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Have you ever wondered what sets children's nursing apart from adult care or when caring for children became its own branch of nursing? A new exhibition at the RCN Library and Heritage Centre holds the answers.

“While all our exhibitions look at the history of nursing and its practice, there’s also a contemporary edge,” says Antonia Harland-Lang, Events and Exhibitions Co-ordinator with the RCN Library and Archive Service. “A timeline shows how children’s nursing has developed alongside advances in children’s rights, sometimes influencing policies and being ahead of the curve.”

Historically, it's a field that's been undervalued

And for the first time in the library’s exhibition history, experienced children’s nurses volunteered to create all aspects of the displays. “They’ve taken a lead on everything from researching key themes, to creating labels and loaning us objects,” explains Antonia. “They’ve brought along some really interesting stories that we wouldn’t have had otherwise.”

Everyone’s been keen to draw out how children’s nursing is focused on the whole family now, says Antonia. “Children and young people’s nursing is a specialist field that needs specific expertise,” she says. “Many of the nurses we contacted spoke about how children aren’t just little adults. We want to highlight the skills of children's nursing staff, especially as historically it’s a field that’s sometimes been undervalued.”

Two women smiling at exhibition display case

Above: the opening of the RCN Library and Heritage Centre's Once Upon a Time exhibition

Children’s cancer nurse Angela Houlston has been volunteering at the Ashmolean Museum in Oxford since retiring last year. “It’s been a whole new world opening for me,” she says. “How exhibitions are curated is fascinating.”

With a nursing career spanning 35 years, she jumped at the chance to become involved in the exhibition, helping to research the Jenny Lind Children’s Hospital in Norwich. She also loaned a Ladybird book she’d used in her own practice.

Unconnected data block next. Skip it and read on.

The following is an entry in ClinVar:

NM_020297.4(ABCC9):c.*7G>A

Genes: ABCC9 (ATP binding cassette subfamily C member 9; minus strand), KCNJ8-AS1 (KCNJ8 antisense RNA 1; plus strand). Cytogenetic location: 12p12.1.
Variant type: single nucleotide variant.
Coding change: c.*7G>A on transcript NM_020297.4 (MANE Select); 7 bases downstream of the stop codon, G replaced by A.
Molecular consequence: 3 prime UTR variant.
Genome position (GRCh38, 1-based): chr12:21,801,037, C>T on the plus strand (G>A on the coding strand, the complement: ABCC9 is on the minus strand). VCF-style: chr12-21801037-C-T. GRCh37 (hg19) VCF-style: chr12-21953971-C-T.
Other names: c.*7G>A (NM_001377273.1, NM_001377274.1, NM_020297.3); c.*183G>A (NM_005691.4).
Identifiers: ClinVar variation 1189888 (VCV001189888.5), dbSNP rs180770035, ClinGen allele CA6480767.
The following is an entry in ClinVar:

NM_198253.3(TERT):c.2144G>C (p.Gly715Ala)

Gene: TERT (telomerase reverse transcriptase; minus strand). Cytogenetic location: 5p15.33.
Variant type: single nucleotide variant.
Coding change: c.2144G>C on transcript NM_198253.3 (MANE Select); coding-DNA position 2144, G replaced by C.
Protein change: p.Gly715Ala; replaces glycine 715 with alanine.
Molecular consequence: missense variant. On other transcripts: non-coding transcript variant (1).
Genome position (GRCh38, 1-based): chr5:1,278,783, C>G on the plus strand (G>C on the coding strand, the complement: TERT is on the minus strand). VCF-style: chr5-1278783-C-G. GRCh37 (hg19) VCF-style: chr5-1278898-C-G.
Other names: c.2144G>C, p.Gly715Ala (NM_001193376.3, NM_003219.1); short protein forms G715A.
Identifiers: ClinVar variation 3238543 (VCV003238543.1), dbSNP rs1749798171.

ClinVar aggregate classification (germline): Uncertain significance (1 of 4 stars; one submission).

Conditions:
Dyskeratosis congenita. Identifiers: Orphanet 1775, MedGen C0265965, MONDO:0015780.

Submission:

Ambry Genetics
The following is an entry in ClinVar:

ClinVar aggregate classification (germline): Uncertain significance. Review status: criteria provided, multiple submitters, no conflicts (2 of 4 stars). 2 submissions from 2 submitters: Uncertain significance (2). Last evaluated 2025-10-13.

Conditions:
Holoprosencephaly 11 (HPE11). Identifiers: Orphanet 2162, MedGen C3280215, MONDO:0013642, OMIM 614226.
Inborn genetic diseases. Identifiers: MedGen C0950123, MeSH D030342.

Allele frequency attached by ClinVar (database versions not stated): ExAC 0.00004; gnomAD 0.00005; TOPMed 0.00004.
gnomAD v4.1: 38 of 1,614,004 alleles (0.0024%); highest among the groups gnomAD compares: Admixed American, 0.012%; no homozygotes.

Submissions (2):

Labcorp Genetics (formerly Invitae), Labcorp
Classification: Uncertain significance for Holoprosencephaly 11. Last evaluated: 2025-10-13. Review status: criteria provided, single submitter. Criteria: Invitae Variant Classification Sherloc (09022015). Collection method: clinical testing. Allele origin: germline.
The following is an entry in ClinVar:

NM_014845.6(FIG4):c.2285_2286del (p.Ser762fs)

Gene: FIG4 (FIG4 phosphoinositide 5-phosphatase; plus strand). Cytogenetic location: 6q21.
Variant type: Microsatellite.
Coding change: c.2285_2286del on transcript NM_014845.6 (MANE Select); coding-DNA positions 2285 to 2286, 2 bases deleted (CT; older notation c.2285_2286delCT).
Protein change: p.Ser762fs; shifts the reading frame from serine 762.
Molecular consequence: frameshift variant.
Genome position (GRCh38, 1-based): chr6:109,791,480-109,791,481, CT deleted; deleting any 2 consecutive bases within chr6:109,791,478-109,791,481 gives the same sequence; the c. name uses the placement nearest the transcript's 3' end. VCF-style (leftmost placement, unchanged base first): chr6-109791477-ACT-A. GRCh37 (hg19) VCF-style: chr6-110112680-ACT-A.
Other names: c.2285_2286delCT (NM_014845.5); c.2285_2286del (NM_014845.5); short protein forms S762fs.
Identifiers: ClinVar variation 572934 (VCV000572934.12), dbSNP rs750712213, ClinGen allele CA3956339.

ladybird book about going into hospital for children

Above: Talkabout Going into Hospital (Ladybird book,1985)

After contacting Oxford Children’s Hospital, where she’d been a matron, they loaned a Herbie the Hedgehog glove puppet and a colouring book, used to distract children who were having blood tests.

Angela also wrote the label accompanying a tabard, similar to those she’d worn when nursing. “We used to look for curtain material that was bright, cheerful, and depicted characters from children’s TV programmes,” says Angela. “Thomas the Tank Engine was popular, as were Disney characters. We all wore tabards and the aim was to have the nicest one!”

red tabard with yellow duck embroidered

Above: brightly coloured tabards were useful for distracting children from procedures like blood tests

Retired children’s nurse Ursula Madel has loaned a glove puppet she used to distract children as she cared for them. “We found it when we were on holidays in France,” says Ursula, who’s been a children’s nurse for half a century, spending the last 20 or so years in the community.

“When you’re treating a child at home, it’s important to make them feel comfortable,” says Ursula. “You might also have siblings looking on. To gain their trust, I would play with them, using different things I’d collected.” The puppet toy features a mother bird and four chicks, sitting on a nest. “It’s almost like a gentle Jack-in-the-box,” she says. “All the birds can be hidden in the nest and gradually you bring them all out. It’s made of very soft material and children love it.”

blackbird glove puppet

Above: image of Ursula's glove puppet

Louise Young loaned her belt buckle and badge from when she first qualified as a children’s nurse in 1988 at Westminster Children’s Hospital. “The uniform changed almost as soon as I qualified, so I never really wore them,” she recalls. “We stopped wearing frilly hats too. At the time, my nieces were quite tiny and intriguingly, one of them was terrified every time she saw me in my nurse’s uniform.”

Both items depict a child in swaddling clothes encircled by a laurel wreath. “But ironically, the child’s proportions are more those of an adult than a baby,” says Louise, who’s currently working as a practice development nurse. “The belt and buckle were also very cold, so you had to be careful if you were picking up a baby.”

For Louise, being involved in the exhibition has been an opportunity to do something positive. “I’ve always been fascinated by history, especially people’s stories,” she says. “It’s been lovely to play a small part.”

two silver belt buckles with engraved child

Above: belt buckle and badge from Westminster Children’s Hospital,1988


Once Upon a Time

From the first children’s hospitals in the 1800s to the development of family-centred care, this exhibition captures it all. Explore emotive tokens from the historic Foundling Hospital, children’s artwork from Bethlem Museum of the Mind, and objects and stories loaned by nursing staff past and present.

Visit the exhibition in person until 27 April at RCN HQ in London. It then transfers to RCN Scotland in Edinburgh from June 2024.

You can also explore the exhibition online.

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